A unique type of clean-burning combustion technology called, low-swirl injection (LSI), for fuel-flexible near-zero-emission gas turbines, developed by Robert Cheng and David Littlejohn of Berkeley Lab’s Environmental Energy Technologies Division, along with scientists from San Diego-based Solar Turbines. The technology is now entering the marketplace after years of research and development.
LSI technology, recently won a 2007 R&D 100 award for 2007 from R&D magazine as one of the top 100 new technologies of the year.
LSI is a technology that significantly reduces greenhouse gas emissions and pollution from gas turbines used to produce electricity, or from any stationary combustion system in which it is incorporated. Burners using this technology produce 10 to 100 times lower emissions of nitrogen oxides than conventional burners, making it easier and more economical for industries to meet clean air requirement.
In the 1980s, new combustion technologies reduced nitrogen oxides (NOx) from more than 100 parts per million (ppm) to the current standard of less than 25 ppm. Now, the low swirl Injector emits less than 2 ppm. It is the only technology that can affordably reduce NOx emissions to this near-zero level.
Per a 2003 article in Berkeley Labs science beat: Because conventional theory does not predict its features, new advances in combustion theory have been developed to explain the principles of this new combustion technology. LSI operates according to a novel combustion method that uses lean, premixed flames -- a type of combustion in which the appropriate ratios of air and fuel are mixed to burn completely when the mixture reaches the flame. Its operating principle, overall flame behavior, and turbulent-flow features have been studied using lasers.
The low swirl injector is a mechanically simple device with no moving parts that imparts a mild spin to the gaseous fuel and air mixture that causes the mixture to spread out. The flame is stabilized within the spreading flow just beyond the exit of the burner. Not only is the flame stable, but it also burns at a lower temperature than that of conventional burners. The production of nitrogen oxides is highly temperature-dependent, and the lower temperature of the flame reduces emissions of nitrogen oxides to very low levels. A distinct characteristic of the burner is a detached flame that is lifted above the burner.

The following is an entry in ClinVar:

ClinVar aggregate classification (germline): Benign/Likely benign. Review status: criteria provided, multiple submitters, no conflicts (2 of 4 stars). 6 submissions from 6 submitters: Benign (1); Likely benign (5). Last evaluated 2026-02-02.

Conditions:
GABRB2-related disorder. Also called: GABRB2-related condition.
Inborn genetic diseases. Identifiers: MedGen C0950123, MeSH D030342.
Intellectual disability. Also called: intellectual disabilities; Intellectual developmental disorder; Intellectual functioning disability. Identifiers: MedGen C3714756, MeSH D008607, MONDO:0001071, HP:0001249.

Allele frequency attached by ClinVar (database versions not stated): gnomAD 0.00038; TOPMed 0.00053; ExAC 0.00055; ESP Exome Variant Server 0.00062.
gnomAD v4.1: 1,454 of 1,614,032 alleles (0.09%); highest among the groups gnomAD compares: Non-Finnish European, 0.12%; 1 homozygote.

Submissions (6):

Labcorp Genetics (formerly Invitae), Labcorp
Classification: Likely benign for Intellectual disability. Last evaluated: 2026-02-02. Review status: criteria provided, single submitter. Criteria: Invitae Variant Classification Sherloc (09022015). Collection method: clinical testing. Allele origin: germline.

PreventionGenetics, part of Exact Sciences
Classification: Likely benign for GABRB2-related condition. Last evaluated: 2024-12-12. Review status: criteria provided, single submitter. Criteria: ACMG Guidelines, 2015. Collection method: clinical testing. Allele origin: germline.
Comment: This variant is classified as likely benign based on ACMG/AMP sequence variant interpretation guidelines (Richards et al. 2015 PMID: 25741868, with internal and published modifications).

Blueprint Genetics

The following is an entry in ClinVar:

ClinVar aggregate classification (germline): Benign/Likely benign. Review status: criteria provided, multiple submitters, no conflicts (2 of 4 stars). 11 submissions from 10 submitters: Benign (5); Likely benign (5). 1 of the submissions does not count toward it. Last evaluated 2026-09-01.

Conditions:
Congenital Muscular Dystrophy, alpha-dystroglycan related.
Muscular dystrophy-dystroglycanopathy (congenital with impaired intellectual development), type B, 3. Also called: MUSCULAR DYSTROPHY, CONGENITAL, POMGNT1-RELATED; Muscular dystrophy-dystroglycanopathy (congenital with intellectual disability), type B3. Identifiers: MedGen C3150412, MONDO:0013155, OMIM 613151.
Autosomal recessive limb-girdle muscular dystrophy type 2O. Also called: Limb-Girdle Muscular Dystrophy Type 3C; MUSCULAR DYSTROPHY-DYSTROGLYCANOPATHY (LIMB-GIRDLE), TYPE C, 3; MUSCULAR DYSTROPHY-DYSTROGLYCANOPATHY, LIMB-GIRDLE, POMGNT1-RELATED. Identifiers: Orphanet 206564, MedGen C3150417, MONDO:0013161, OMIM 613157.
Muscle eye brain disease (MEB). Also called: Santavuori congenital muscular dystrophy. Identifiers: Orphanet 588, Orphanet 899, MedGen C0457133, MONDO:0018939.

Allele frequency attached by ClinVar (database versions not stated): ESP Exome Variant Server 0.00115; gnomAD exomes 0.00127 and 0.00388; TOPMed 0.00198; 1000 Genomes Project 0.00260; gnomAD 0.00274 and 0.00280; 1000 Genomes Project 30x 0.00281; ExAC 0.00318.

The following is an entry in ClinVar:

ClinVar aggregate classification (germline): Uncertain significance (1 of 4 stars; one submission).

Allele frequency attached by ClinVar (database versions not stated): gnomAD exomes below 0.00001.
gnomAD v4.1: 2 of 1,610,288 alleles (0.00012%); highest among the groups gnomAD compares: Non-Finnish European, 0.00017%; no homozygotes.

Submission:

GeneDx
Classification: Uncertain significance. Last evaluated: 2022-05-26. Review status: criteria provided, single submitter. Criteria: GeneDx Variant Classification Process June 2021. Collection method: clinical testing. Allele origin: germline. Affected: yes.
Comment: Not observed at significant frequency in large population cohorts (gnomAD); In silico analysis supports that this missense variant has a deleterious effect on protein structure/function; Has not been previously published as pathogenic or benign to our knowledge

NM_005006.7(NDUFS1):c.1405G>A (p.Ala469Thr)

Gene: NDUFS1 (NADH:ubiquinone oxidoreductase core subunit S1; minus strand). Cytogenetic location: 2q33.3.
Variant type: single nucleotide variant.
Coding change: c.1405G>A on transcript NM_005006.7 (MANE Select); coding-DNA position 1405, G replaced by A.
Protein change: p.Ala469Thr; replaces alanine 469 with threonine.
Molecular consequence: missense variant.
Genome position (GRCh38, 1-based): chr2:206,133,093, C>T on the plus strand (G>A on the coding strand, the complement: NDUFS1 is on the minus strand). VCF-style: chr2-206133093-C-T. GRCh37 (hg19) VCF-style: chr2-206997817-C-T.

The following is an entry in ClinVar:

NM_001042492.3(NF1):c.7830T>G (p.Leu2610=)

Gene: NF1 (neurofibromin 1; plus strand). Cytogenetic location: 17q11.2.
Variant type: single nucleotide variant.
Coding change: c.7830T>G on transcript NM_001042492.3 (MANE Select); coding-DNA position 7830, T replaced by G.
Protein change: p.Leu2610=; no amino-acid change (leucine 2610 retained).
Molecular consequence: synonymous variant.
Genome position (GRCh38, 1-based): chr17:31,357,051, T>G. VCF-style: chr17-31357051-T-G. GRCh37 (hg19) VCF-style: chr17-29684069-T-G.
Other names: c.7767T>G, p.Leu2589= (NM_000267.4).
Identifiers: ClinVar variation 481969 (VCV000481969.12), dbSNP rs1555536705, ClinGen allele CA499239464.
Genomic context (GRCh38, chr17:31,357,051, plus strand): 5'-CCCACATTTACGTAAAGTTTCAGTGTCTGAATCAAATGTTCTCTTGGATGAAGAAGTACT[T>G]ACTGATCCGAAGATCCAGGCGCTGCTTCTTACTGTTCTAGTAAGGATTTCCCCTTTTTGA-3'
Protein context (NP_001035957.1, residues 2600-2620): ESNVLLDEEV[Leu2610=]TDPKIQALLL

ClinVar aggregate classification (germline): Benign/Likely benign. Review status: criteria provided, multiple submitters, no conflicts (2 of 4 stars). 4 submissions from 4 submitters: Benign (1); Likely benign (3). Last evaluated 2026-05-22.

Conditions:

Note that in the above photo Cheng is able to put his hand on the burner tube indicating there is little heat conducted from the flame to the tube, which, along with the excellent mixing prior to ignition, increases the efficiency of the burner.
Cheng, Berkeley Lab colleague David Littlejohn, and Kenneth Smith and Wazeem Nazeer from Solar Turbines Inc. of San Diego adapted the low-swirl injector technology to the Taurus 70 gas turbine that produces about seven megawatts of electricity. The team’s effort garnered them the R&D 100 honor. It is continuing the LSI development for carbon-neutral renewable fuels available from landfills and other industrial processes such as petroleum refining and waste treatments.
The technology is potentially scalable to turbines of all sizes and can burn almost any gaseous hydrocarbon, including landfill gases, biomass, refinery gases, and pure hydrogen. It requires no substantial redesign of gas turbines, nor does it need expensive catalysts. With further development, the technology can also be used in turbines designed for coal-derived syngas and hydrogen, commonly referred to as clean-coal power plants.
The Maxon Corporation of Muncie, Indiana, has licensed the, LSI technology for industrial process heaters. The Maxon MPAKT Ultra Low NOx Burner was the first product, in 2003, to use this technology. They call their technology using LSI as SLS™ Technology.
DOE’s Office of Fossil Energy is funding another project in which the LSI is being tested for its ability to burn syngas (a mixture of hydrogen and carbon monoxide) and hydrogen fuels in an advanced IGCC plant (Integrated Gasification Combined Cycle) called FutureGen, which is planned to be the world’s first near-zero-emissions coal power plant. The intention of the FutureGen plant is to produce hydrogen from gasification of coal and sequester the carbon dioxide generated by the process. The LSI is one of several combustion technologies being evaluated for use in the 200+- megawatt utility-size hydrogen turbine that is a key component of the FutureGen plant.
For more information about low-swirl combustion research, see: http://eetd.lbl.gov/aet/combustion/LSC-info/